Decorated playwright mixes wit and wistfulness

Richard Greenberg ’80’s latest play was nominated for a Tony Award.
Richard Greenberg ’80’s latest play was nominated for a Tony Award.
Jennifer S. Altman

Résumé Author of 28 plays and six television shows. Winner of Tony, Drama Desk, and New York Drama Critics’ Circle awards. Yale School of Drama playwriting program. Majored in English.

Making sense of life In the plays of Richard Greenberg ’80 — known for their seamless mix of comedy, tenderness, and verbal dexterity — characters often look back on their lives and struggle to make sense of what they see. “We’re always trying to make a cogent story out of our existence,” says Greenberg, “and people in my plays often feel they have the story, but almost invariably they’re wrong.”

Deception and devotion In The Assembled Parties, which ran on Broadway through July and was nominated for a 2013 Tony Award for best play, an affluent Jewish family comes together on Christmas Day. Amid the characters’ many wisecracks (one character says of her 87-year-old comatose mother, “She’ll wake up expressly to make you feel terrible”) are revelations about deceptions and disappointments, but also about devotion. Greenberg’s plays explore “how much we know about other people, and how much we don’t know,” says Lynne Meadow, artistic director of the Manhattan Theatre Club, which has produced eight of his plays. “There’s such intelligence and depth to his writing.”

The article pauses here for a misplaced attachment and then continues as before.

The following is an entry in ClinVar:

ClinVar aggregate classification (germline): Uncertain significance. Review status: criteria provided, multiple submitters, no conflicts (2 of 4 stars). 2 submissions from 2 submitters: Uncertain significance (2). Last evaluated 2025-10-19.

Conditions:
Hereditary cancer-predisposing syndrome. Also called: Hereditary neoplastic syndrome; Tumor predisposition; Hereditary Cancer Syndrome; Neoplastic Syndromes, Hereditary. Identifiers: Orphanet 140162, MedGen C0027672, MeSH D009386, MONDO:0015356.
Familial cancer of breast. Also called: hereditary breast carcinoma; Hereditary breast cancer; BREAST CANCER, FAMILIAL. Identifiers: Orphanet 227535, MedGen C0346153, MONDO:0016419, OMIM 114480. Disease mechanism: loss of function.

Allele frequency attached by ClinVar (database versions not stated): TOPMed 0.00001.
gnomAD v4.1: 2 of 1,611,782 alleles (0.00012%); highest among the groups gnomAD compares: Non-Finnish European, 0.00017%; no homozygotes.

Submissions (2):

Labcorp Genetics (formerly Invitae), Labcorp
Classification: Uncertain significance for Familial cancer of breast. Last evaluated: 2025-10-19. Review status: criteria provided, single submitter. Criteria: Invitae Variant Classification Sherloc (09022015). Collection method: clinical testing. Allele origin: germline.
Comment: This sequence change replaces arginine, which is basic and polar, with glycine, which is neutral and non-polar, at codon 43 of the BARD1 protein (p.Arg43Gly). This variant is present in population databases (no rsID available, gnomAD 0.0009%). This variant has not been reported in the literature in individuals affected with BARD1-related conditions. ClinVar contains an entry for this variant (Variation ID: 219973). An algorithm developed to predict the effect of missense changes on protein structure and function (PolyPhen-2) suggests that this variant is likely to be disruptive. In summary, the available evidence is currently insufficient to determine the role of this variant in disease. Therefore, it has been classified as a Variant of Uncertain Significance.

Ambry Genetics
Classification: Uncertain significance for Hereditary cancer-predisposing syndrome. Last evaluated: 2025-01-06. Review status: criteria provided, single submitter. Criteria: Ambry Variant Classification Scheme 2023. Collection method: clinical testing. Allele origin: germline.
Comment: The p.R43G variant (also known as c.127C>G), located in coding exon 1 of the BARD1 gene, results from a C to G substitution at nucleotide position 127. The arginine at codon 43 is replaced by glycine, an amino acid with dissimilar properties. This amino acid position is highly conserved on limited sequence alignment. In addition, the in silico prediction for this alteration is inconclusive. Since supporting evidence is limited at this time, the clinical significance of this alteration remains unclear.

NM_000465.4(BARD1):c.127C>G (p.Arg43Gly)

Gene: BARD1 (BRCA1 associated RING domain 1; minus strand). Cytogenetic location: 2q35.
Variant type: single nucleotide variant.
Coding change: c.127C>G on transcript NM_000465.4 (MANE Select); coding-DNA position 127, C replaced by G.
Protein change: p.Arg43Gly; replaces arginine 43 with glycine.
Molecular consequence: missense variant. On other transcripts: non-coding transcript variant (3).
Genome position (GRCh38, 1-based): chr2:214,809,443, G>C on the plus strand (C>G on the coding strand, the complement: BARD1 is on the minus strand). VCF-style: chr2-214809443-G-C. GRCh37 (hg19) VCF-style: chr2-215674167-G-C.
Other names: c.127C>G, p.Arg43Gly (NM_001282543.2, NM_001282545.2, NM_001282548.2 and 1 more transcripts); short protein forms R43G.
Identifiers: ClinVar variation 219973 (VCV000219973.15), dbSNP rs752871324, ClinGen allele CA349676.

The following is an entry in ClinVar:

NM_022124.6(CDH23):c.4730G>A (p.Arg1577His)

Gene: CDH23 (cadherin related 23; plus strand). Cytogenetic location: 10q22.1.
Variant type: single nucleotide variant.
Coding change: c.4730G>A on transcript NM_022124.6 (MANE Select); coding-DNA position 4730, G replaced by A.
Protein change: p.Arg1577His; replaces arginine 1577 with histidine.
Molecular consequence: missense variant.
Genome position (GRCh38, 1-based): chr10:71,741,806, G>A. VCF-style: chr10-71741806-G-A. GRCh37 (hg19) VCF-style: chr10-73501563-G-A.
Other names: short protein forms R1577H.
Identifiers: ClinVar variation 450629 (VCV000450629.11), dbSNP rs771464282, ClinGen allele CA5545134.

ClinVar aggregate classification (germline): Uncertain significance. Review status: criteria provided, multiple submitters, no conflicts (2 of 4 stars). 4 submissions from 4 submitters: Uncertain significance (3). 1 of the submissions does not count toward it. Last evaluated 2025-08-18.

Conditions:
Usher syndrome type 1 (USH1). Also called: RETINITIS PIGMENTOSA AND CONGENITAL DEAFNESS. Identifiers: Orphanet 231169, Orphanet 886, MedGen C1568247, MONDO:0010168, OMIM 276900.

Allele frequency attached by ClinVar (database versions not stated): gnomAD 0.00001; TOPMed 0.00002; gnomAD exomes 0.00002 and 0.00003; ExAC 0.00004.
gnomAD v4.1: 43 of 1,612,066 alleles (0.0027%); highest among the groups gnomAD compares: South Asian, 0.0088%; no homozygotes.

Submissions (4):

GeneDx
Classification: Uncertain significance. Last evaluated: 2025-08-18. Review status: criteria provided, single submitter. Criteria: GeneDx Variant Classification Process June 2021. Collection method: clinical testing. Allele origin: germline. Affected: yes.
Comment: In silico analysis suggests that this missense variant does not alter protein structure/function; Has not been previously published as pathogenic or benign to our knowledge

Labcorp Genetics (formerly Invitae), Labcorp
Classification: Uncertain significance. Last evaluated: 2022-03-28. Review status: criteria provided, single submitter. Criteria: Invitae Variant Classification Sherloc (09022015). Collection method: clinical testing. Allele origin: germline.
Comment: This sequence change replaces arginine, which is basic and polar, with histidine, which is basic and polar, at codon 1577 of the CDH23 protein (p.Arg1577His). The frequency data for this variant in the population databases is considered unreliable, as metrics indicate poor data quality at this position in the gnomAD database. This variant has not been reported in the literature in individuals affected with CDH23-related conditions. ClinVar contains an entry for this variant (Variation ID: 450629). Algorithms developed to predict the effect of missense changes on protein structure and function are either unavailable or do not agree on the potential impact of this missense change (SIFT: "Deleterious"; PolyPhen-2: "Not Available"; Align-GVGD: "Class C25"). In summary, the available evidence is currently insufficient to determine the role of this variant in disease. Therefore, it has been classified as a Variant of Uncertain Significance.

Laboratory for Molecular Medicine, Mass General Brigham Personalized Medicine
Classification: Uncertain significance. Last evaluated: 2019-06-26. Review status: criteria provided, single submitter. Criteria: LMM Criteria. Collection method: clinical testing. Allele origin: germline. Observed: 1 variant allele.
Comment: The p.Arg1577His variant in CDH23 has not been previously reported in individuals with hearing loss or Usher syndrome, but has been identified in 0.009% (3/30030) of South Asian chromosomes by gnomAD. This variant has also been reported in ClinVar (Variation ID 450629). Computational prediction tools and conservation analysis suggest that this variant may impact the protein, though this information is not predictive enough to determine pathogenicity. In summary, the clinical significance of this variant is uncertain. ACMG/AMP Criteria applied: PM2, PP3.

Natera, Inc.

Out of the limelight Greenberg is best known for Take Me Out, his 2002 play about a professional baseball player who comes out as gay, which won a Tony for best play. But he is not well known to the public, which is how he likes it. He skipped the after-parties at this year’s Tonys, and avoids seeing performances of his plays: “I have a certain terror of being amid the audience.” Awards are nice, he says, but “I’m happiest when I’m holed up in my apartment doing the writing.”